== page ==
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EC calls for net 90% CO2 cut by 2040

(Montel) The European Commission has called for a 90% net reduction in EU greenhouse gas emissions from 1990 levels by 2040 to keep the bloc on track to have net-zero emissions by 2050.

Carbon pricing, a decarbonised power system, phasing out coal-fired power and early use of carbon capture technologies are all key elements needed to achieve such a target, said the EC on Tuesday in a policy paper.

It plans to set up a “dedicated taskforce” to promote carbon markets around the world and develop a global approach to carbon pricing. It will increase its efforts to “replicate the success of the EU Emissions Trading System” to encourage other countries to introduce or improve their own carbon pricing mechanisms.

Revenues from carbon pricing “should provide an important source of funds for climate action,” said the EC.

A 90% net reduction means a mixture of absolute reductions in carbon dioxide emitted plus removing emissions through technologies such as carbon capture and storage (CCS).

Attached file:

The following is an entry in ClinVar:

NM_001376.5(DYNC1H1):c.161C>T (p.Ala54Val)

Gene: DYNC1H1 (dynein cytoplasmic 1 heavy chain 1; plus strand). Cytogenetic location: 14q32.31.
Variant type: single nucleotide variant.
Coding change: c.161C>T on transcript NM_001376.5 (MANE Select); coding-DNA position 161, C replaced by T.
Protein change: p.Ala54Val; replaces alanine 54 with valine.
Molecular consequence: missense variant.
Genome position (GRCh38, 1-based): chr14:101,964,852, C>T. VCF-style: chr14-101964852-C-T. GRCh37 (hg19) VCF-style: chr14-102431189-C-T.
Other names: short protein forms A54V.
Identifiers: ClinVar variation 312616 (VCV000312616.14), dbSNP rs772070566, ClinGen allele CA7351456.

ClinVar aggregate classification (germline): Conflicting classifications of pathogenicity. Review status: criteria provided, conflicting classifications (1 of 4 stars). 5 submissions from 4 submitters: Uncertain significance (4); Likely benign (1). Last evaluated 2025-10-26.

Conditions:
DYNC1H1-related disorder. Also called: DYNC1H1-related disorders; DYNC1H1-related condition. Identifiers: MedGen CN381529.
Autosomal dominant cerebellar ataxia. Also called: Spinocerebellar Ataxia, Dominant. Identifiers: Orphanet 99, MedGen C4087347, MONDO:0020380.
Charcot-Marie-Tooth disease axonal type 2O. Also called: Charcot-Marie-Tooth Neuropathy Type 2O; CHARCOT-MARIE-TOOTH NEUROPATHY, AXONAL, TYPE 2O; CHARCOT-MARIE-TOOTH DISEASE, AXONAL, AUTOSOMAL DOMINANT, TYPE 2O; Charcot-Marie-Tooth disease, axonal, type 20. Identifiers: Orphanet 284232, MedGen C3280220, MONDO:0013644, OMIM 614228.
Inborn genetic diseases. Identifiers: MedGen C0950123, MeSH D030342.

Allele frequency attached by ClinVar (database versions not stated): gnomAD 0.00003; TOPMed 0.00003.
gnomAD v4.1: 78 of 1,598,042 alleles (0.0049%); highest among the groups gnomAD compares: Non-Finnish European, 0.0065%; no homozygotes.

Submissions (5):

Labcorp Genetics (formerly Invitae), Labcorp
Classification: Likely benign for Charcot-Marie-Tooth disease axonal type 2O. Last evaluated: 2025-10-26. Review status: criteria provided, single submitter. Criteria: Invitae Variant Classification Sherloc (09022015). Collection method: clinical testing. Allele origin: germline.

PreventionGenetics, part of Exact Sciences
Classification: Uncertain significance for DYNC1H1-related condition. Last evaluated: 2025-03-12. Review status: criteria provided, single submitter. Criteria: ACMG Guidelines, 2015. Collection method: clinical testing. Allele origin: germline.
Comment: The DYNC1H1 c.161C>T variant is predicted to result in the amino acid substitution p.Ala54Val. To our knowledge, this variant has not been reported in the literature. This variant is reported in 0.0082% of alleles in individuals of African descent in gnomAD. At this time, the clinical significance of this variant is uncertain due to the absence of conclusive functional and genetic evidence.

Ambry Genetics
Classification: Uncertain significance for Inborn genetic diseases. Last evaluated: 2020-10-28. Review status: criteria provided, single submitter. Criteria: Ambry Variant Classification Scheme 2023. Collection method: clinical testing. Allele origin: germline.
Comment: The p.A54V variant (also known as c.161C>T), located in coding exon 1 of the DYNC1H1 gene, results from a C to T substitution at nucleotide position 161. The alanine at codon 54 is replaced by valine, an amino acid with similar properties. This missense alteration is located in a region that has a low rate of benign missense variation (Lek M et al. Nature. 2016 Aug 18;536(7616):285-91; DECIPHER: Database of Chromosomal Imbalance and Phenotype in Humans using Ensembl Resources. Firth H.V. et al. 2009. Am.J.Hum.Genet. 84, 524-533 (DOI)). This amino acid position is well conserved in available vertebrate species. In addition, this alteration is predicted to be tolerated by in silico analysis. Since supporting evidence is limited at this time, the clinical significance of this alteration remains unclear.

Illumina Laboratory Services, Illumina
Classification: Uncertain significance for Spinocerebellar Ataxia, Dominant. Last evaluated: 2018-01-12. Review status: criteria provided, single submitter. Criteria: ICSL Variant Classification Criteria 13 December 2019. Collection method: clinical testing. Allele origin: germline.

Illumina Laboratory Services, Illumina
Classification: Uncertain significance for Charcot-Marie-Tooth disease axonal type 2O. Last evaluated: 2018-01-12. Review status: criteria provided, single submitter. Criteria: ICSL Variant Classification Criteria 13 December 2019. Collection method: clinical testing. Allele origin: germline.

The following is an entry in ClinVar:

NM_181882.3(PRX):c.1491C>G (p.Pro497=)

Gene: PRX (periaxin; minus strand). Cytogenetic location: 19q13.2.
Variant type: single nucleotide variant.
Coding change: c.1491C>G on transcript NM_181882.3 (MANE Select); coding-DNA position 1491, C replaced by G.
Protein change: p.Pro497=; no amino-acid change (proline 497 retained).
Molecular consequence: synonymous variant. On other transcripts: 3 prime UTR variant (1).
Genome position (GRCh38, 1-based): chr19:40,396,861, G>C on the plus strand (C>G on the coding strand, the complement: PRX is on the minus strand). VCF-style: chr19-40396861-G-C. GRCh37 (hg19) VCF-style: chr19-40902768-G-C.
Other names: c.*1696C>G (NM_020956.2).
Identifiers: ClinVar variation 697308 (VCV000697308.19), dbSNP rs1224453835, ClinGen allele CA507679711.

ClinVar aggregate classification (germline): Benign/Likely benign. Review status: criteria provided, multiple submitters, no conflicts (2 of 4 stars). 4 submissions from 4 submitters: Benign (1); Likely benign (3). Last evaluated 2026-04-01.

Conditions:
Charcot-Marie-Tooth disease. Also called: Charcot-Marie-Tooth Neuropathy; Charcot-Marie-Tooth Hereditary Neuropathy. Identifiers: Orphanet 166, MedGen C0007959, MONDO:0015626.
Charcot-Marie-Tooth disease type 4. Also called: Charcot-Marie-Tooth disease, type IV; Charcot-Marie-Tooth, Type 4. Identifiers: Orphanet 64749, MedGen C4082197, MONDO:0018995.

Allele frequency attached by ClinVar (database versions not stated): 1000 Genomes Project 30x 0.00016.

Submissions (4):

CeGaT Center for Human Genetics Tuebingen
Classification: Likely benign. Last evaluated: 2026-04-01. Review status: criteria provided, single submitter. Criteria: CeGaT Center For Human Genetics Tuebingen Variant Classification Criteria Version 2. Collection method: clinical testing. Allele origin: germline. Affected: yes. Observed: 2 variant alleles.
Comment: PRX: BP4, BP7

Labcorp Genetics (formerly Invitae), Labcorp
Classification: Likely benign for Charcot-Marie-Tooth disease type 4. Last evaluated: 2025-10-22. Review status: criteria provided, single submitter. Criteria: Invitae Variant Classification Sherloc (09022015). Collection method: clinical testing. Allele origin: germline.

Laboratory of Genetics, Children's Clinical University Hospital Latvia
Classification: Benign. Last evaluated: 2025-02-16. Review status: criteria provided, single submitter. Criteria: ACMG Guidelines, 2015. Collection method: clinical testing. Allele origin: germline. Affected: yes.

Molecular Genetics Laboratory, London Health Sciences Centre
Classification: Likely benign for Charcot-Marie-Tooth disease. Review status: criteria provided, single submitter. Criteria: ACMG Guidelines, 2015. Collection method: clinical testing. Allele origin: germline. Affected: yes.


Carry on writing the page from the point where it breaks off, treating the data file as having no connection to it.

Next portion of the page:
The EU would need to use “all zero and low carbon solutions to decarbonise the energy system by 2040,” said the EC.

These included renewables, nuclear, bioenergy, energy efficiency, storage, carbon capture use and storage (CCU and CCS), carbon removals, geothermal, hydropower and “all other current and future net-zero technologies.”

It would also have to achieve its binding target to cut EU emissions by at least 55% from 1990 levels by 2030.

The EC estimated that average annual investment in the energy system, excluding transport, would need to increase to about EUR 660bn/year from 2031 to 2050, around 3.2% of GDP, to achieve a 90% net reduction.

“Existing capital assets (for example, fossil-based power plants, heating and cooling system or industrial processes) will be replaced with renewable, low-carbon or electricity-based assets,” it said. These new assets were more capital intensive than fossil-based assets.

Next steps
The next college of EU commissioners, who will be appointed after the European Parliament elections in June, will be responsible for making a formal legal proposal for a 2040 carbon reduction target.

This will then have to be debated and agreed by the European Parliament and the EU Council, representing national governments, before it can become law.